The Fender J Mascis Jazzmaster is offered with either a maple or rosewood fretboard in an array of colors. It comes standard with pickups designed by Mascis himself, offering two distinct tones. To top it off, there’s only one knob to be found on the entire instrument – which is used for volume control of both pickups at once in various combinations. The JM can be had for around $599 retail though you might find something cheaper if you’re patient enough to wait for a sale or coupon code. You can expect to pay more if you want it in a specific color other than black with white pickguard because that’s the most popular model. guitar I tested was brand new, straight from a store stock and didn’t have any blemishes on it whatsoever.
On the body of the guitar, you’ll find a pair of gold Jazzmaster pickups with white covers as well as a normal 3-way pickup selector switch. The JM doesn’t have an active/passive toggle, which is common on most Fender models nowadays. One oddity with these particular pickups is that they’re wired out-of-phase to each other by default, though I presume this was done for a specific reason since swapping them will result in an uncontrollable volume spike later on down the line. A regular volume knob as well as master tone knob round out the controls found on the guitar itself.
The bridge system is shared with other Fender models though in this case, it is a traditional 6-saddled bridge with individual saddles for each string. The JM doesn’t have any kind of tremolo system built into the bridge itself but that isn’t necessarily a problem since you could consider this an advantage in itself. Those who are used to locking tremolos might find playing with regular bridges very refreshing actually…you don’t have to tune quite as regularly and I personally think the tone benefits greatly from sticking to standard bridges. There’s also less to go wrong here compared to Floyd Rose or other floating systems.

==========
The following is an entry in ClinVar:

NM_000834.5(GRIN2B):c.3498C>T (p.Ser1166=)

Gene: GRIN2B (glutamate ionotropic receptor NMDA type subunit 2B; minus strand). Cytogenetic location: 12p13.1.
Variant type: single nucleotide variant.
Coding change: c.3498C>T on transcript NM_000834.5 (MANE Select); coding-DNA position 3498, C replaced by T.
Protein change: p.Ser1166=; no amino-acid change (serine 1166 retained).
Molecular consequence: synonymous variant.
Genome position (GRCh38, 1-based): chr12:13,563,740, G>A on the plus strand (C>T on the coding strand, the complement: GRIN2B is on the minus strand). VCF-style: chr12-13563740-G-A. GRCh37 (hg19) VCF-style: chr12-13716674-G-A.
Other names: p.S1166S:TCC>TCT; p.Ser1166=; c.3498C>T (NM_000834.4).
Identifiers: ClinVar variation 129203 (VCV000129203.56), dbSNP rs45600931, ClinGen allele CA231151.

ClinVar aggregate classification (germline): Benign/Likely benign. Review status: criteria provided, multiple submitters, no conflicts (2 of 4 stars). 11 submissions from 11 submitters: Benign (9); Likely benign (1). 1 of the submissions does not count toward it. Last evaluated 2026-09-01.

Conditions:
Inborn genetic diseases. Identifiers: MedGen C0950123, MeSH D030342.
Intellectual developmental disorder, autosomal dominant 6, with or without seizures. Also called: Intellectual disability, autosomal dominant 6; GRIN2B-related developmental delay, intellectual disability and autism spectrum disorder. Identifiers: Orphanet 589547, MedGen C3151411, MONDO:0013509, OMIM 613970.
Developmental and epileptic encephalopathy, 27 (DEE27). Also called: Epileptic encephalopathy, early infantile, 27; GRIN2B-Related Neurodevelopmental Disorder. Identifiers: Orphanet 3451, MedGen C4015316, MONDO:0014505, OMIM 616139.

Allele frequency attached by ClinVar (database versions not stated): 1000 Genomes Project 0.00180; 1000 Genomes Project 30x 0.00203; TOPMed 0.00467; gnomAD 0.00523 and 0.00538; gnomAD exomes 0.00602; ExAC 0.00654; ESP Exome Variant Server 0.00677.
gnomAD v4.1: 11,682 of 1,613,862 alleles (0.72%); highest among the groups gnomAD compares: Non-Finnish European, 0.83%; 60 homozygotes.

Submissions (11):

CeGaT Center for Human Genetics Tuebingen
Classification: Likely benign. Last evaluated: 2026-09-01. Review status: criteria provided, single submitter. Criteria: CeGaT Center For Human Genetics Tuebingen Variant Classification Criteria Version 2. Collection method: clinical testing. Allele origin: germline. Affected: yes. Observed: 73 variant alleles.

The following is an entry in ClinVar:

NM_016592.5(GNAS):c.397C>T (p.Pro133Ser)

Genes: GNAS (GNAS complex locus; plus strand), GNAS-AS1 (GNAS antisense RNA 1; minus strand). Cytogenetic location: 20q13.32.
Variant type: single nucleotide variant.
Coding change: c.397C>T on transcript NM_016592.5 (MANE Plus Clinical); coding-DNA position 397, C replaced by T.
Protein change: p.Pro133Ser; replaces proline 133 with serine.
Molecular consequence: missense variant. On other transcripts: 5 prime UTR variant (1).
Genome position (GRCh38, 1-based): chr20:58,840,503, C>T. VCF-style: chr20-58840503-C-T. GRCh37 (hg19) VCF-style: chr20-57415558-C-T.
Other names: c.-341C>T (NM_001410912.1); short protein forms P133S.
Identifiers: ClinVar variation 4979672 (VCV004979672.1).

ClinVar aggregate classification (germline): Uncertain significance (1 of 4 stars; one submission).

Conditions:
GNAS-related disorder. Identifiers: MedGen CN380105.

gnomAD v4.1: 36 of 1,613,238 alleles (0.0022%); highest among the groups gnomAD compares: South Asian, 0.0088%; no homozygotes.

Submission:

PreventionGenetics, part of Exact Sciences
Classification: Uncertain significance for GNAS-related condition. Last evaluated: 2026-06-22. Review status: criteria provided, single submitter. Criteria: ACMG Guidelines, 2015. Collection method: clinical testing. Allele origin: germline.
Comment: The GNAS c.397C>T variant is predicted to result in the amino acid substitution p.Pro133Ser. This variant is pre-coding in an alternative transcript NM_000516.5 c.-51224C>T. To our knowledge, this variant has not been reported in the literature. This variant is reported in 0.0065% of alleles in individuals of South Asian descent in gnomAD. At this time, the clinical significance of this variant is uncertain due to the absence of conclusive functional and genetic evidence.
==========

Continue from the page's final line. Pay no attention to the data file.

The neck is what really sets this guitar apart from its peers however. It has a “C” profile shape, which places it somewhere between ’50s and ’60s neck dimensions. I’ve owned a few Jazzmasters in the past and this is by far the most comfortable one to play – particularly if you’re used to standard Fender Stratocaster shapes. The frets are smaller than usual too, making it very easy to pull off complicated licks and runs with minimal effort. You might expect that with such small frets that there would be some buzzing or dead notes every now and then but I didn’t experience anything of the sort while testing it out on my rig.
The guitar itself is fairly light considering it’s a full-sized instrument made from wood all around…though I do suspect the body materials have something to do with this reduced weight so don’t expect an axe made out of balsa wood to be this light. Compared to my Squier Vintage Modified Strat, the JM feels like a featherweight by comparison and it’s definitely easier on your shoulders for longer jam sessions or gigs.
The feel is very solid overall, with no creaking or other noises while wiggling it around in hand. The neck joint is certainly sturdy enough though I expected more resistance there considering that the body isn’t made from basswood like many other Fenders nowadays – but perhaps that extra bit of glue and thicker piece of maple makes up for the slightly less heavy composition of the guitar itself. As far as build quality goes, I can’t complain one iota about this guitar at all and you’d have an extremely hard time finding anything to pick at, even if you tried hard. I have seen guitars with a sloppier finish job but that’s not the case here thankfully – everything lines up just right and all of the joints are flush.